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A&P 18&19

Exam #2

QuestionAnswer
What structures prevent prolapse of atrioventricular valves? Chordae tendineae
Where is the Bundle of HIS located? Interventricular septum
The lub-dub heart sounds heard during auscultation of the heart are associated with? The heart valves closing
Blood flow during ventricular filling is most dependent upon what? pressure changes
This valve is found between the right atrium and the right ventricle Tricuspid
During which part of the cardiac cycle would pressure in the ventricle be at its lowest? mid-diastole
Arial repolarization occurs during this period of time, seen on an EKG QRS complex
Blood is prevented from flowing back into the left ventricle by the: aortic semilunar valve
This area is known as the pacemaker of the heart SA node
Structures in the ventricles trabeculae carneae, papillary muscles, and chordae tendineae
The most important factor for stretching cardiac muscle is: End diastolic volume
The greatest decrease in ventricular pressure occurs at this time Isovolumetric relaxation
Blood being pumped out of the left ventricle enters the aorta
Deoxygenated blood from the myocardium enters the right atrium through the coronary sinus
Nerve impulses directly supplied to the papillary muscles by the Purkinje fibers
The entire ventricular myocardium is depolarized during this time on an EKG S-T segment
All oxygenated blood returns to the heart via the pulmonary veins
Blood is carried to the heart by these vessels Veins
The parasympathetic nervous system decreases heart rate by opening potassium gates
An increase in end diastolic volume would have which effect on cardiac output? increase
The anterior surface of the heart consists mostly of this chamber right ventricle
All four heart valves are closed during this time Isovolumetic contractions
Cardiac muscle tissue is found in which layer of the heart? myocardium
The amount of blood pumped out of each ventricle in one minute is called cardiac output
The renin-angiotensin mechanism stimulates the release of which hormone? aldosterone
Long-term mechanisms control blood pressure by regulating blood volume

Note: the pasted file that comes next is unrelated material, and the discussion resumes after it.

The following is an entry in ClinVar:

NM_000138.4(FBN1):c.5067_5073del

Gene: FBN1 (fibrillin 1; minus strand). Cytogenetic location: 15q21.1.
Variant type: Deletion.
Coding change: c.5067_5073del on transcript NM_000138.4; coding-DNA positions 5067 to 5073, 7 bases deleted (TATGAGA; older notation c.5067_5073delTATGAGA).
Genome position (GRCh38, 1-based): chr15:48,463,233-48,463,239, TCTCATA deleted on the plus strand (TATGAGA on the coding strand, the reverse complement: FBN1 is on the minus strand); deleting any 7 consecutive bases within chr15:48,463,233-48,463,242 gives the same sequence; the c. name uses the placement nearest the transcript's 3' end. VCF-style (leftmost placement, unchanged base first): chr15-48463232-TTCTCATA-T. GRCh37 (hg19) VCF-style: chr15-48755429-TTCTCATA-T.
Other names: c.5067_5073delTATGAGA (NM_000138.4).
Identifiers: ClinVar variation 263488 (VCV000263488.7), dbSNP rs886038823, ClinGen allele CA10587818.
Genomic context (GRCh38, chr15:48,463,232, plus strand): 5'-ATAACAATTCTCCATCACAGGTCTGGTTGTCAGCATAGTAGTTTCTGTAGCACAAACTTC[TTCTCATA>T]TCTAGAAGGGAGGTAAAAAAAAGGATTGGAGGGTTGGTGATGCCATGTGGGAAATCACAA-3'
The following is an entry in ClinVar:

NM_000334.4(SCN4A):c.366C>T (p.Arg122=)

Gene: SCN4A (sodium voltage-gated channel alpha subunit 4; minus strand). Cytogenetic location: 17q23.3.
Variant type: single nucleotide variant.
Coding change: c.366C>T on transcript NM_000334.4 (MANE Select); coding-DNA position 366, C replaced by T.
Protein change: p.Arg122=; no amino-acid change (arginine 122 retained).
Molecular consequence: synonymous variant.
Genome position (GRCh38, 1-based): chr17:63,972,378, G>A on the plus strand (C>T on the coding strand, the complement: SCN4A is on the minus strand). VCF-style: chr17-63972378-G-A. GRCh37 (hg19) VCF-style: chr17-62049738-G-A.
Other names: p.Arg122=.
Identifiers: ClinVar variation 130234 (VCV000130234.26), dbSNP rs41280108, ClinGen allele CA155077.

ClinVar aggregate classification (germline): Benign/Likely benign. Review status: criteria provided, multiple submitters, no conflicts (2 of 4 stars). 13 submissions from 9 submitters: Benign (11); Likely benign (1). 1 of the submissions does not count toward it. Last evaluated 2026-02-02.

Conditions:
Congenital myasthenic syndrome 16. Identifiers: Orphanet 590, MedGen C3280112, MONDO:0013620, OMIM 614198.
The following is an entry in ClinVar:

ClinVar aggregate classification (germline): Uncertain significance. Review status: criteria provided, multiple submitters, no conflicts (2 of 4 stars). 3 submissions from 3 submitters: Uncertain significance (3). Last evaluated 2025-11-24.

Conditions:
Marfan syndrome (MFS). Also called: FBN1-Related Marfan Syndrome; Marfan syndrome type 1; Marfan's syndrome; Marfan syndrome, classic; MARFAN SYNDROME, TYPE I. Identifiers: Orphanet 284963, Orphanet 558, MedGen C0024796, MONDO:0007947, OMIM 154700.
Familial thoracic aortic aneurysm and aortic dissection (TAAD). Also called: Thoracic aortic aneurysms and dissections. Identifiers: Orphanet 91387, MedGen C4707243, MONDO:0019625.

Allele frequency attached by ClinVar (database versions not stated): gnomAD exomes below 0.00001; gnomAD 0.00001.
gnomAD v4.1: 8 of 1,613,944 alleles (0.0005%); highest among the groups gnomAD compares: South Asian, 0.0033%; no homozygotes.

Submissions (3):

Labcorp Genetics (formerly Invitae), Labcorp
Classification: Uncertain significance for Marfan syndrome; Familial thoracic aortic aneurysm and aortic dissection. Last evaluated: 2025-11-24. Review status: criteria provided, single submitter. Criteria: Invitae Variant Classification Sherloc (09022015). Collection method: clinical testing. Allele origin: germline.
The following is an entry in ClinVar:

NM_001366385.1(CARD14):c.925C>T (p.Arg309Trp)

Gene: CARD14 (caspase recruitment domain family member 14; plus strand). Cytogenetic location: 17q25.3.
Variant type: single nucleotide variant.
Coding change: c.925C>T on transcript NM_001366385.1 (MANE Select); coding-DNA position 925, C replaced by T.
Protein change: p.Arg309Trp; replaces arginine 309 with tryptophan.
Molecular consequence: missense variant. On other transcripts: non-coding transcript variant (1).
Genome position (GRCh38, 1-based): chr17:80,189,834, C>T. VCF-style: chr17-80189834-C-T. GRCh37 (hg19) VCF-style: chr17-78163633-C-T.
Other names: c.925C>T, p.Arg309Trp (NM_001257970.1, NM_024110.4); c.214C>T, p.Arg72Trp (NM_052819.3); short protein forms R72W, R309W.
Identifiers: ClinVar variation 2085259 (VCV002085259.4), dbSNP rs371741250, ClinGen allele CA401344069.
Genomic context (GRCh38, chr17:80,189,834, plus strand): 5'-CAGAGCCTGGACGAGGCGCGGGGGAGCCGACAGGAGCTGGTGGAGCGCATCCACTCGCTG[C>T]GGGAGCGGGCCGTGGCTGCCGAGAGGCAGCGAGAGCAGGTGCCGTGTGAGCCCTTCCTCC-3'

If you have a blood pressure of 120/80mmHg, what is your diastolic pressure? 80
If you have a blood pressure of 110/80mmHg, what is your pulse pressure? 30
Gaining weight may increase blood pressure because increased adipose tissues cause an increase in blood vessel length
These vessels also serve as a blood reservoir veins
Types of capillaries fenestrated, sinusoidal, continuous
These arteries supply 80% of the cerebrum internal carotids
Which of the following blood vessel types have the greatest effect on peripheral resistance? arterioles
An increase in peripheral resistance would have what effect on blood pressure? increase
Sinusoids are a highly modified form of these vessels capillaries
Found in large arteries elastic tissue, smooth muscle, endothelium
Venules unite to form veins
These vessels are able to constrict arterioles
The aortic reflex sends inhibitory impulses to the vasomotor center
In which of the following tissues would low oxygen levels cause vasoconstriction? lungs
Baroreceptors in our arteries respond to an increase in blood pressure
The exchange between blood vessels and cells occurs here capillaries
The first portion of the aorta is called the ascending aorta
This is the muscular layer of blood vessels Tunica media
These are the smallest blood vessels in our body capillaries
These vessels carry blood toward the heart venules
This part of the nervous system is responsible for vasomotor tone sympathetic
Branches off the arch of aorta left common carotid artery, brachiocephalic artery, left subclavian artery
A series of vessels that connect to capillary beds is a(n) portal system
What are the layers of the heart? epicardium, myocardium, endocardium
What is the location of the heart? in the mediastinum between second rib and fifth intercostal space
What is the heart enclosed in? Pericardium
How many chambers are in the heart? 4 (2 atria-right and left and 2 ventricles)
The right side of the heart is the pump for what circuit? and the vessels carry blood _________ pulmonary to and from the lungs
The left side of the heart is the pump for what circuit? and the vessels carry blood_______ systemic to and from all body tissues
Major branches of coronary circulation: arteries and veins arteries: right and left coronary, marginal, circumflex, and anterior interventricular arteries veins: small cardiac, anterior cardiac, and great cardiac veins
Atrioventricular valves (AV) Prevent backflow into the atria when ventricles contract tricuspid valve:right and mitral valve:left
Semilunar valves (SL) Prevent backflow into the ventricles when ventricles relax Aortic semilunar valve and pulmonary semilunar valve
Cardiac muscles striated, short, fat, branched and interconnected numerous large mitochondria intercalated discs: junctions between cells anchor cardiac cells
Arrhythmias irregular heart rhythms